“This feeling like November 19 all over again.” Like me, Andy Govia is a long-time Liverpool supporter, so that observation last week just before walking into his favourite aloo pie and saheena establishment along El Socorro Road was perfectly understandable.
You see, in the halcyon days of the mid-1980’s when Andy and I put aside our traditional school-based animosity (Fatima versus St Mary’s and all that goes with it) to collectively revel in Liverpool’s almost complete dominance of English football, all seemed well with the world. Not only were the “Reds” running rampant but the West Indies team, if anything, were even more domineering on the international cricket stage.
It made life so much more bearable for us in the second, third and fourth teams of Queen’s Park to be able to reflect almost every Saturday evening on our adopted football favourites from England’s north-west marching inexorably towards another league title or our Caribbean heroes beating up on another hapless victim.
A typical weekend afternoon of being smashed to all parts (national footballer Philbert Jones once hoisted me, into the breeze mind you, for one of the biggest sixes ever seen on the Queen’s Park Savannah) and the inevitable picong that followed back at the club could be easily deflected by going on at considerable length about the exploits of Kenny Dalglish, Ian Rush, John Barnes and others, a tactic which easily silenced the Manchester United, Chelsea and Tottenham Hotspur supporters.
Imagine then what the sense of anticipation would have been like just three weeks ago when Liverpool were on a run of 11 consecutive wins, stood proudly at the top of the English Premier League, and only had one really challenging game to negotiate – at home to Chelsea – before they could be crowned league champions for the first time since 1990. Yes, 24 long years of frustration were about to come to an end. Then Steven Gerrard slipped.
It will become a classic example of what obtains at the highest level of sporting competition where one mistake, one slight miscalculation, one momentary lapse in concentration can become the turning point of any duel. Of course, in a season of 38 games spread over nine months, there will be more than a few other stumbles on the journey. Liverpool’s struggles over the busy Christmas holiday period, when they started at the top but finished down in third, come immediately to mind.
And there’s a lot of sympathy for Gerrard, a tireless trier who has stayed loyal to his home club despite attractive overtures from rivals over the years. Still, it will not be surprising in the least if the hard-driving, inspirational midfielder remains haunted by the error that allowed Demba Ba to put Chelsea 1-0 up on the stroke of halftime in that pivotal duel at Anfield. The 2-0 win by Jose Mourinho’s side, and therefore Gerrard’s critical stumble, will be identified for years to come as the moment the title race turned in favour of Manchester City.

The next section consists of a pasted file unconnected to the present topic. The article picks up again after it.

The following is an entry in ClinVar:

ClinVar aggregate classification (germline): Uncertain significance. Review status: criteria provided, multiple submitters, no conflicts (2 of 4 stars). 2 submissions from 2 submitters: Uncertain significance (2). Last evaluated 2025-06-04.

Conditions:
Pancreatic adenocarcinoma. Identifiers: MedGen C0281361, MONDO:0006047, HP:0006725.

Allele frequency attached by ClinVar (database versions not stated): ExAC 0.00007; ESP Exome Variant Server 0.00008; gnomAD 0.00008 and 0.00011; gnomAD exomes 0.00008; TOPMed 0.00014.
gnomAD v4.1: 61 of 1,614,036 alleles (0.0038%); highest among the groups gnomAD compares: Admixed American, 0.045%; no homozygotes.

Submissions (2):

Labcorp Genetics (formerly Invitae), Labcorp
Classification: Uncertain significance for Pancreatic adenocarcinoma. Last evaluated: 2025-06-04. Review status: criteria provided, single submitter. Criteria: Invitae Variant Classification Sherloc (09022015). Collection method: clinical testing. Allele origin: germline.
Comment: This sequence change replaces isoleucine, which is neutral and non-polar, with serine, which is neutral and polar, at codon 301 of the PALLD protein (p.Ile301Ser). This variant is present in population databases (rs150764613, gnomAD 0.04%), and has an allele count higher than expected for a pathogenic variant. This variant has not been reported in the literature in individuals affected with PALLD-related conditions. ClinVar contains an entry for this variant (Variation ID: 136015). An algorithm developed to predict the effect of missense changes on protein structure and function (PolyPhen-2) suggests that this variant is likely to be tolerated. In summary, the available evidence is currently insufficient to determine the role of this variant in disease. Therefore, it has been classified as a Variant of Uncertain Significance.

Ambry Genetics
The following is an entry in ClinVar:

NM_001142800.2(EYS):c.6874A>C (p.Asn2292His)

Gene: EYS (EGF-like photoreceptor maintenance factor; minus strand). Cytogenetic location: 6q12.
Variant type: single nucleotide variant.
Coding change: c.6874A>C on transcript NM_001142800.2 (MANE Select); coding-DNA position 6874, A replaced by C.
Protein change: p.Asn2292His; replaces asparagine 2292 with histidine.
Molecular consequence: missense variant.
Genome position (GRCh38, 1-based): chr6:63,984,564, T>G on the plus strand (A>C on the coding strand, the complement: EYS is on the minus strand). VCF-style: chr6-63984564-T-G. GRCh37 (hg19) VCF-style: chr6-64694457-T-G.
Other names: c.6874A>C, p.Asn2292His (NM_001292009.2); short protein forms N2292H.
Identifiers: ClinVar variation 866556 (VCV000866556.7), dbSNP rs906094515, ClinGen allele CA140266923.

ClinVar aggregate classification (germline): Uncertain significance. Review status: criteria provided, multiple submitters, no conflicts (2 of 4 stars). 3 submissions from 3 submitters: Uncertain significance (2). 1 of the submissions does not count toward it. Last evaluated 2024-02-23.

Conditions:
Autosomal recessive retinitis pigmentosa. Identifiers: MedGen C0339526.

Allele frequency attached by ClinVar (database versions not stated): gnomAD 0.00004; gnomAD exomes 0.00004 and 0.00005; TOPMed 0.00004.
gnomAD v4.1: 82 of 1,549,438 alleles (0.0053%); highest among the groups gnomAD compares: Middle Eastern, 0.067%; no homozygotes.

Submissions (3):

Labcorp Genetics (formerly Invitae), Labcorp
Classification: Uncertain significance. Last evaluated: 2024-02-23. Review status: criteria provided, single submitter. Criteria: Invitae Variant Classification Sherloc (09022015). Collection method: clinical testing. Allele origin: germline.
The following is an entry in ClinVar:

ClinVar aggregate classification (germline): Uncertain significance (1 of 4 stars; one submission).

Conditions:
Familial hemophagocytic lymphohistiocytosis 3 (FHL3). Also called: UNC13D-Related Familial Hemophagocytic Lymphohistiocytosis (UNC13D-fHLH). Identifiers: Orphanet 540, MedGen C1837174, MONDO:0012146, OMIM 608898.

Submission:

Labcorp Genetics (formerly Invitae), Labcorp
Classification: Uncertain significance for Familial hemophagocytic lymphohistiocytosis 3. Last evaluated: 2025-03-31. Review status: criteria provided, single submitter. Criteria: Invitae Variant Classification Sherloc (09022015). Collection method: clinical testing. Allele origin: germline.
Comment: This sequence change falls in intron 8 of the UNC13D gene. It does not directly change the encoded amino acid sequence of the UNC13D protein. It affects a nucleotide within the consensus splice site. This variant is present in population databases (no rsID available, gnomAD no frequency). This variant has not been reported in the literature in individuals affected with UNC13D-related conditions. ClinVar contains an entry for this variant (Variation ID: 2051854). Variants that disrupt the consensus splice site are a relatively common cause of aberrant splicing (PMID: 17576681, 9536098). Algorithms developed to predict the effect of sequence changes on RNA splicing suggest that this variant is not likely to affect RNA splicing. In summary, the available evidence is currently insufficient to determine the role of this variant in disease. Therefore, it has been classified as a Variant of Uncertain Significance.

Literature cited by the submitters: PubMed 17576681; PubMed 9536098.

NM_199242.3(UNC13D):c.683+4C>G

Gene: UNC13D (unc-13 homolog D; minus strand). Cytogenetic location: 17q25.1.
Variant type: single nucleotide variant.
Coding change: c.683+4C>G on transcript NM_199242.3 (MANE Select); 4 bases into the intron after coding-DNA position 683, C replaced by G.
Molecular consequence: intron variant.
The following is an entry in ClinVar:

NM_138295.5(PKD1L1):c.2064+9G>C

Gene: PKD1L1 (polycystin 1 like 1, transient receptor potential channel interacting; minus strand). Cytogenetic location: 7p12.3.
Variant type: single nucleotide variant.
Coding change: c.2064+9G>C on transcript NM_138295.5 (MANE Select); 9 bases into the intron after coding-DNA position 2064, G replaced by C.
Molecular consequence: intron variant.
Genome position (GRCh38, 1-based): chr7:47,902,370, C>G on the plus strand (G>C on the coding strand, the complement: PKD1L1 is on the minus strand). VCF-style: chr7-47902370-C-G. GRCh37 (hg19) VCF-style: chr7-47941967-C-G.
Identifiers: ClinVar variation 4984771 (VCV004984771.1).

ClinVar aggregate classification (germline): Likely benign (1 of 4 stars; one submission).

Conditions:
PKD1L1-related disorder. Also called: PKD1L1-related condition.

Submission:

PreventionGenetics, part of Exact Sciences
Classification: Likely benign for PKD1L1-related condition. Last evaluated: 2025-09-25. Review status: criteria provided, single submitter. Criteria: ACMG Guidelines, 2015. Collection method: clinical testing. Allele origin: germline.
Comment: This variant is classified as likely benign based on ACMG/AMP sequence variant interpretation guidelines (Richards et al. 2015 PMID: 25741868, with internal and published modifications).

Rest assured the longer it takes Liverpool to claim that elusive title the more that moment will loom larger and larger in the eyes of fans waiting for their tabanca for a league title to be eased. And speaking of tabanca, Andy’s reference to November 19 caused me to reflect on that late afternoon in 1989 when Paul Caliguiri’s speculative effort from distance caught Michael Maurice by surprise in the Trinidad and Tobago goal. It was all the US needed to fulfil their own dreams of a place at the 1990 World Cup finals in Italy at the expense of what we were convinced was our destiny of getting to football’s biggest stage for the first time ever.
But time does indeed heal almost all wounds, although I wonder if or how often Maurice, who was brilliant between the uprights in the previous game in El Salvador to earn his country an invaluable point, replays that decisive moment at an overcrowded Hasely Crawford Stadium (it was known at the time as simply the National Stadium) in his mind. Thankfully, the apathy and indifference that define the quintessential Trini suggest that the former goalkeeper would not have had to endure the ridicule and hostility suffered by others.
One of the best-known examples of such merciless treatment involves the American baseball player Bill Buckner, whose error at first base in Game 6 of the 1986 World Series allowed the New York Nets to defeat the Boston Red Sox in extra innings. The shell-shocked Red Sox, who had been waiting since 1918 for another World Series title, were then beaten again in the decisive Game Seven.
Bucker was never allowed to forget that error to the extent that in 2003, 13 years after his playing career ended and having become increasingly weary of the occasional sniping comments, he packed up his family and moved out of Boston to the comparative wilderness of Boise, Idaho.
As sports fans, we often forget that we’re dealing with fellow mortals, as super-human as we would like to think they are. Mistakes happen all the time. It’s just that when it occurs at a critical moment, with a title or a World Cup finals spot on the line, everything is magnified more than a hundred-fold.
It’s all about putting things in perspective and learning to cope with perceived adversity, I suppose. What clearly doesn’t hurt either is access to decent aloo pie with proper chutney, although it’s unlikely Bill Bucker will be so fortunate in Boise.